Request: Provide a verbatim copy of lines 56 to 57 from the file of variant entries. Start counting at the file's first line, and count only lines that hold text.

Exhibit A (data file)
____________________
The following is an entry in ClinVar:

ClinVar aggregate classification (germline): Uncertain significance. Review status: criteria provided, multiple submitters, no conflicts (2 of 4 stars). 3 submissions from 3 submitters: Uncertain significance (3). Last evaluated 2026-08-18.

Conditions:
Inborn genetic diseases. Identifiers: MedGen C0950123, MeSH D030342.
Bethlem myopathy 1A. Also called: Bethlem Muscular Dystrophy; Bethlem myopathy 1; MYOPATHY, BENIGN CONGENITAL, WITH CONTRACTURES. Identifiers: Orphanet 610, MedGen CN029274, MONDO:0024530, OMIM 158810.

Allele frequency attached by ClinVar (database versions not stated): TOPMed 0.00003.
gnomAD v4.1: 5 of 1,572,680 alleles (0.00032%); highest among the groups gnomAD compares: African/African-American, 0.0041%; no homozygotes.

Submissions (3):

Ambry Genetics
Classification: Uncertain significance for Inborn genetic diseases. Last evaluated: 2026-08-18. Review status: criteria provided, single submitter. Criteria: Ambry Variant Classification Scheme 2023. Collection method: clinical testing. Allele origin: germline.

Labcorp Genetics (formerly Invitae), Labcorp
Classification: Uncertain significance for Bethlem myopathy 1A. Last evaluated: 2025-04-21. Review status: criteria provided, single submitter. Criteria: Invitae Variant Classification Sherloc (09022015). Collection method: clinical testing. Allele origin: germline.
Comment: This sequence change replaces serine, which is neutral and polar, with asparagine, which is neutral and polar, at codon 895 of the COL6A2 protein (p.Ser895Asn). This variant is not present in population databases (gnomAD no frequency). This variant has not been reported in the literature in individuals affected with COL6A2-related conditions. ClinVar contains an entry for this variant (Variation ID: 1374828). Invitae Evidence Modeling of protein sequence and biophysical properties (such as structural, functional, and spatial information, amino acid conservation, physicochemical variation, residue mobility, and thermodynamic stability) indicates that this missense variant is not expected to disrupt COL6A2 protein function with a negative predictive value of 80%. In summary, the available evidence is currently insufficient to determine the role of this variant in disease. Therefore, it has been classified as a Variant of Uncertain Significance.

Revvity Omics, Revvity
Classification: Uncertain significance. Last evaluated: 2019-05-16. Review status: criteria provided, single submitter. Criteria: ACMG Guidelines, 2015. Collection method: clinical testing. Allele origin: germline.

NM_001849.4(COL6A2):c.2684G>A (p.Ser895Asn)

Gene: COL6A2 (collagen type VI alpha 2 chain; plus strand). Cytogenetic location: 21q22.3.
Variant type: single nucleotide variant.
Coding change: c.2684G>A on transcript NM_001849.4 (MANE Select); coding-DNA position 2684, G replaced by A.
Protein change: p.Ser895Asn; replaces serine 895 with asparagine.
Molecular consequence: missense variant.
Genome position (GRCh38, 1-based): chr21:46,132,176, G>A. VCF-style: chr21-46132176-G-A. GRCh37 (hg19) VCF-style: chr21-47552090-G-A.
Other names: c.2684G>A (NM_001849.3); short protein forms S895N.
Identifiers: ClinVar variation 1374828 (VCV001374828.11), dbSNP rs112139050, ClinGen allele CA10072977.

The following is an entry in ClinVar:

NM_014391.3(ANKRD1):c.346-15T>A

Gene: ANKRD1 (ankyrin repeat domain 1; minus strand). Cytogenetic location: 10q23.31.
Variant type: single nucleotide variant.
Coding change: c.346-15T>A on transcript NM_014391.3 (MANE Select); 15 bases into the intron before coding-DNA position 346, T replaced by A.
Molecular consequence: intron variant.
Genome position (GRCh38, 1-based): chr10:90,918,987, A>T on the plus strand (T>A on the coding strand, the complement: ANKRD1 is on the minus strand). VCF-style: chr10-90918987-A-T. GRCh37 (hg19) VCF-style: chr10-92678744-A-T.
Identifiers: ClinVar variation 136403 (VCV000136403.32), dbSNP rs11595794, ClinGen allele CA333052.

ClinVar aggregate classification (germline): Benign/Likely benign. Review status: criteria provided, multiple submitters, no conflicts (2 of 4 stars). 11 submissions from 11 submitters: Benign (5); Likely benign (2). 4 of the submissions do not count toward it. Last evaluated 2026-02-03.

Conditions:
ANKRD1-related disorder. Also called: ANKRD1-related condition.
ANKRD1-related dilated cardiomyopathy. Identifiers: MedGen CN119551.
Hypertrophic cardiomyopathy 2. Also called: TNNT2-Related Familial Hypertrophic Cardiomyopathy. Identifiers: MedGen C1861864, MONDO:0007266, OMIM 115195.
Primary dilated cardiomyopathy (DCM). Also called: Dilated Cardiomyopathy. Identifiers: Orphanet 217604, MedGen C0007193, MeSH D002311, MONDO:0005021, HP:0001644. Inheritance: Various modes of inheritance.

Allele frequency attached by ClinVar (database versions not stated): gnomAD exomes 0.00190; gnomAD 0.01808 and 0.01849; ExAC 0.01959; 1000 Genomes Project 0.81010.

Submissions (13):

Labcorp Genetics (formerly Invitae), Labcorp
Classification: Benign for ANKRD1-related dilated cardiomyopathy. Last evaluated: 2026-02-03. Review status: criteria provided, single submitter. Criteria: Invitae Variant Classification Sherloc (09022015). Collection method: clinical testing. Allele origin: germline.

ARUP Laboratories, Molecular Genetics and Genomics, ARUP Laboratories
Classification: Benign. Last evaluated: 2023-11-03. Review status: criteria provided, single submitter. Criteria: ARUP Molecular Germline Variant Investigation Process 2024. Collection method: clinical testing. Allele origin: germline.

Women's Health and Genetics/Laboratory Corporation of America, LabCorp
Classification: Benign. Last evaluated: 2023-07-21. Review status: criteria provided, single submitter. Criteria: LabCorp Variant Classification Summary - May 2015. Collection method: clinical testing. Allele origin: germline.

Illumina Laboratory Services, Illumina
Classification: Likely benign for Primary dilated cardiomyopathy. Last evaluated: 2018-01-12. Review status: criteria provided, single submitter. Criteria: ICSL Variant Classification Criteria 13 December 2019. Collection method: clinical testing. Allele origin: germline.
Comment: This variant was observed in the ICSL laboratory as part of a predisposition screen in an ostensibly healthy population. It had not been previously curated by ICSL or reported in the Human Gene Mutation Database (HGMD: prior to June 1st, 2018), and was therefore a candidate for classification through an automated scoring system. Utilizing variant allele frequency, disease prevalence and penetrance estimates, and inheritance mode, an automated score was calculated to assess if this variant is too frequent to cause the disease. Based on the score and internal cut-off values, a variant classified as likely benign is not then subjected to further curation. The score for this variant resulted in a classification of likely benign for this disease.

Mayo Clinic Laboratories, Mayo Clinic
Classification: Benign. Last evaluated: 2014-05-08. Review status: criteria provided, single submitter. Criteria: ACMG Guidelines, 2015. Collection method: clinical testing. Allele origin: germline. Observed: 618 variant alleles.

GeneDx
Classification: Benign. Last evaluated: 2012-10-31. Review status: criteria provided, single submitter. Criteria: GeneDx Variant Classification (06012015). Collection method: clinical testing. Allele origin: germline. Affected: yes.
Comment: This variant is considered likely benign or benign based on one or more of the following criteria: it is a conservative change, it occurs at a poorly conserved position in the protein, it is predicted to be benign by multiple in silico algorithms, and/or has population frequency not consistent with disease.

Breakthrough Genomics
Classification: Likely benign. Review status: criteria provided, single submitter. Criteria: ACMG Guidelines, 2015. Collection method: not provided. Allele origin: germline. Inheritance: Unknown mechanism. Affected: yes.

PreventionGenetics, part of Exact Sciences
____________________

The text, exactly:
Classification: Likely benign. Review status: criteria provided, single submitter. Criteria: ACMG Guidelines, 2015. Collection method: not provided. Allele origin: germline. Inheritance: Unknown mechanism. Affected: yes.

PreventionGenetics, part of Exact Sciences